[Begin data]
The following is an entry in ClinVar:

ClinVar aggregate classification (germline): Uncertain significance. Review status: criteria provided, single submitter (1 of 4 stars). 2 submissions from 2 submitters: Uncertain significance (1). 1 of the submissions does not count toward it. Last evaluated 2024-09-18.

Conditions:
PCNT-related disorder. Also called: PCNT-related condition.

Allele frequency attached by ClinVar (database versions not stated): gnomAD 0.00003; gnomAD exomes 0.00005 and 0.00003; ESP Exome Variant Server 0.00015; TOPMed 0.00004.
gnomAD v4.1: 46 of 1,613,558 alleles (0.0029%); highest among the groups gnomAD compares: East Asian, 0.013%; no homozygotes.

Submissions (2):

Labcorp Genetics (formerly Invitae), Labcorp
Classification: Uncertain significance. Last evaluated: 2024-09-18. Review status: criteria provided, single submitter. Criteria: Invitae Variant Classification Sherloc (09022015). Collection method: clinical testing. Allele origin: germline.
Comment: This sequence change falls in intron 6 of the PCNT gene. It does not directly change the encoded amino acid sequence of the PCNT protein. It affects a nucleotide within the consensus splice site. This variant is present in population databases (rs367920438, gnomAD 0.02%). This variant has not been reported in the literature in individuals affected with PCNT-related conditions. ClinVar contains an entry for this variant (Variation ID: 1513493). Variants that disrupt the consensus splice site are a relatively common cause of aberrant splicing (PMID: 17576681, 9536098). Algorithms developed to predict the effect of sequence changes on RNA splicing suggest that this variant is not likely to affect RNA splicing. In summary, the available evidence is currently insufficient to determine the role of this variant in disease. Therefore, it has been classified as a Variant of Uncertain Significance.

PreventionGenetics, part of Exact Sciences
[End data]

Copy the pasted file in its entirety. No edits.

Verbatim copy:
The following is an entry in ClinVar:

ClinVar aggregate classification (germline): Uncertain significance. Review status: criteria provided, single submitter (1 of 4 stars). 2 submissions from 2 submitters: Uncertain significance (1). 1 of the submissions does not count toward it. Last evaluated 2024-09-18.

Conditions:
PCNT-related disorder. Also called: PCNT-related condition.

Allele frequency attached by ClinVar (database versions not stated): gnomAD 0.00003; gnomAD exomes 0.00005 and 0.00003; ESP Exome Variant Server 0.00015; TOPMed 0.00004.
gnomAD v4.1: 46 of 1,613,558 alleles (0.0029%); highest among the groups gnomAD compares: East Asian, 0.013%; no homozygotes.

Submissions (2):

Labcorp Genetics (formerly Invitae), Labcorp
Classification: Uncertain significance. Last evaluated: 2024-09-18. Review status: criteria provided, single submitter. Criteria: Invitae Variant Classification Sherloc (09022015). Collection method: clinical testing. Allele origin: germline.
Comment: This sequence change falls in intron 6 of the PCNT gene. It does not directly change the encoded amino acid sequence of the PCNT protein. It affects a nucleotide within the consensus splice site. This variant is present in population databases (rs367920438, gnomAD 0.02%). This variant has not been reported in the literature in individuals affected with PCNT-related conditions. ClinVar contains an entry for this variant (Variation ID: 1513493). Variants that disrupt the consensus splice site are a relatively common cause of aberrant splicing (PMID: 17576681, 9536098). Algorithms developed to predict the effect of sequence changes on RNA splicing suggest that this variant is not likely to affect RNA splicing. In summary, the available evidence is currently insufficient to determine the role of this variant in disease. Therefore, it has been classified as a Variant of Uncertain Significance.

PreventionGenetics, part of Exact Sciences